• b. an Excel spreadsheet (intended for the teacher only) that identifies the 40 proteins and provides basic descriptive information for each, including the stress that induced its overexpression;

  • c. two background documents that describe the principles of proteomics and how these mgf data files were produced (one of these documents is introductory; the second is advanced and provides a more in-depth, college-level explanation of the procedures used in the F&M proteomics lab to produce the data); and

  • d. two sample evaluation worksheets – one introductory (high school level) and the second more advanced (college level) – that can be used by students as they perform the activity.

The mgf files are stored in a zipped folder and can be taken directly from the website by students, or the teacher can download them in advance of the activity and make them available for students during class. Teachers may wish to assign proteins randomly or based on function, stress, 3D structure, or other factors.

2. Mascot Search & Protein Identification

Once the students have downloaded their mgf files, they log on to the Mascot search website. There they click on the “Mascot” link at the top of the page and choose the “MS/MS Ions Search” option, which will take them to the search form. To initiate the search, the students type in a user name, e-mail address, and search title that Mascot will use to e-mail their search results if they are disconnected during analysis. The e-mail addresses are used for no other purpose.

The program allows the user to vary numerous search parameters. Although these can be helpful during advanced searches, they are unnecessary and potentially confusing for first-time users. For the introductory-level activity, students will only need to verify or select the following parameters from the menu choices on the Mascot MS/MS Ions Search data entry page:

  • Database: SwissProt

  • Enzyme: Trypsin

  • Missed Cleavages: 1

  • Taxonomy: Yeast (Saccharomyces cerevisiae – baker's yeast)

  • Data file: Students should use the “Browse” button to locate the mgf file they wish to analyze.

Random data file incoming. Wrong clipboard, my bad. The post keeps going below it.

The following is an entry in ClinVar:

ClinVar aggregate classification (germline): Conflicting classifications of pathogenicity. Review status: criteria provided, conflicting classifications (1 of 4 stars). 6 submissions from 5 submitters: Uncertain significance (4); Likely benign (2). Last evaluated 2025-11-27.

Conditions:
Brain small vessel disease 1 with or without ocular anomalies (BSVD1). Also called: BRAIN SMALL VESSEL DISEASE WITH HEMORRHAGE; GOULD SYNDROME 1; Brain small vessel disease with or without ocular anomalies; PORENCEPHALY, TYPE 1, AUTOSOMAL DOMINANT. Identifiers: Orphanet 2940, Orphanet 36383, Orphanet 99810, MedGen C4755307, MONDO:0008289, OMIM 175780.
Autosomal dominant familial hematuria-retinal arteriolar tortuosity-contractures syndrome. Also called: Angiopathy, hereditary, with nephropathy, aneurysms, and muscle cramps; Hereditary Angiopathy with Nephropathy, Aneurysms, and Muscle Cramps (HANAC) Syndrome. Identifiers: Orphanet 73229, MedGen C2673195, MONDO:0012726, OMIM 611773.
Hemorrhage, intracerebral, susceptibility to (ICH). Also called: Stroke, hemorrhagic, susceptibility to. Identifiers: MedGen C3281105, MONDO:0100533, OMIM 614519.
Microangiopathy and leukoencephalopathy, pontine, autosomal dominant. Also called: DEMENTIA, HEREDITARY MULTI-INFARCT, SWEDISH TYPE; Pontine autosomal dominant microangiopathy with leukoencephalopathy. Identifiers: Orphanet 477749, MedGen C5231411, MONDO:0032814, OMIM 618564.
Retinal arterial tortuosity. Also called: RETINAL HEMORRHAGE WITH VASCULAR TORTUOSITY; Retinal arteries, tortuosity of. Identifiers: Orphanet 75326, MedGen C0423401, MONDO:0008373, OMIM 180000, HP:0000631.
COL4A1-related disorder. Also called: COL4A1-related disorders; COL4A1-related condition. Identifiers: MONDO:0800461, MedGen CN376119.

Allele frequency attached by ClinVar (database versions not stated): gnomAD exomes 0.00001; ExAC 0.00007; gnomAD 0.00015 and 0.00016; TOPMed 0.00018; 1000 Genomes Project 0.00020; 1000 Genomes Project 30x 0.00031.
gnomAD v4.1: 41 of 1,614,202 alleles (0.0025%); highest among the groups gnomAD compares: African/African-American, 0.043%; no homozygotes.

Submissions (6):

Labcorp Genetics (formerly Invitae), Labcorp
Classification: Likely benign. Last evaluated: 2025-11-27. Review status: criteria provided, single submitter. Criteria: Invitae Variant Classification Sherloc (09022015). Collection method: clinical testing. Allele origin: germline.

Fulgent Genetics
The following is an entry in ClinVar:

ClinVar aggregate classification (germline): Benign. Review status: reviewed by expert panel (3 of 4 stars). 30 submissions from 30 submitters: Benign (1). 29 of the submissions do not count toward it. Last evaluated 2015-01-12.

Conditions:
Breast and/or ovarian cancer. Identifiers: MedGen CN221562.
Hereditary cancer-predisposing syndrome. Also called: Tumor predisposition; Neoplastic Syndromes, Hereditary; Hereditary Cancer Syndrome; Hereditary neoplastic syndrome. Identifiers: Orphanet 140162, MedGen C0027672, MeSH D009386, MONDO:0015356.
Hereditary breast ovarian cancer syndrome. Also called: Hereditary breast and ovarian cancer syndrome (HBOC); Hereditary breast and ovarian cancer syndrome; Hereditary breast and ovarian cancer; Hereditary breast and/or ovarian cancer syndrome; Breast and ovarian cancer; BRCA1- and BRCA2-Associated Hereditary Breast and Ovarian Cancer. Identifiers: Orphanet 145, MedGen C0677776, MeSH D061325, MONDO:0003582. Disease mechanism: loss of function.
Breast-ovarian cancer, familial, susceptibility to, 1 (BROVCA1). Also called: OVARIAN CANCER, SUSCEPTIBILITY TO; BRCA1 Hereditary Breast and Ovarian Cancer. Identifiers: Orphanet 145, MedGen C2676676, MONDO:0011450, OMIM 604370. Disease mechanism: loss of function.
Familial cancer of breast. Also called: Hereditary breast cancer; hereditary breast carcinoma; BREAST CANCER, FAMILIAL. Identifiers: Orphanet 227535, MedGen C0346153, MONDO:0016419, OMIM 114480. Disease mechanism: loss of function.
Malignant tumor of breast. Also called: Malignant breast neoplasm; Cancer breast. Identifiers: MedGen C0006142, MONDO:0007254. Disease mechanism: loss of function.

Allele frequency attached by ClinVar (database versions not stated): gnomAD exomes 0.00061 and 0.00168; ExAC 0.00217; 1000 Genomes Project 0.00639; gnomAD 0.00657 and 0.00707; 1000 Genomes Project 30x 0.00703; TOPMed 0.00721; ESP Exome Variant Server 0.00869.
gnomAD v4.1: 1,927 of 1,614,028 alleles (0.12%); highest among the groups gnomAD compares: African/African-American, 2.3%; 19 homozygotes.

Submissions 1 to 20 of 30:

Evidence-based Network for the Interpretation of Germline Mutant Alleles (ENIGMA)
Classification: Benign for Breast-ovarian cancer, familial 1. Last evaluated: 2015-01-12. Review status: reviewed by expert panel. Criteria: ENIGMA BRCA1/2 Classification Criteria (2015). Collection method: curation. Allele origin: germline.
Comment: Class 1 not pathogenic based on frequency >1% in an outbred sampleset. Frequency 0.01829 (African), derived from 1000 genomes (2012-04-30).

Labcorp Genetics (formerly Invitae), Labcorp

• All other fields should be left as the default settings.

Once the students have chosen the parameters, selecting the “Start Search” button at the bottom of the page initiates identification of the unknown protein. Figure 2 illustrates the initial Mascot “Peptide Summary Report” of a search based on the file A7.mgf, one of the files included on the Teaching Bioinformatics website.

Figure 2.

Mascot summary report for the file A7.mgf. The summary report indicates the level of statistical confidence that Mascot assigns an identification (protein score) and, if there is a significant match, the identity of the protein. In this case, Mascot identified yeast triosephosphate isomerase (TPI) with high confidence, based on matches between the TPI sequence in the SwissProt database and the sequences of seven peptides determined from MS data (bottom of figure).

Figure 2.

Mascot summary report for the file A7.mgf. The summary report indicates the level of statistical confidence that Mascot assigns an identification (protein score) and, if there is a significant match, the identity of the protein. In this case, Mascot identified yeast triosephosphate isomerase (TPI) with high confidence, based on matches between the TPI sequence in the SwissProt database and the sequences of seven peptides determined from MS data (bottom of figure).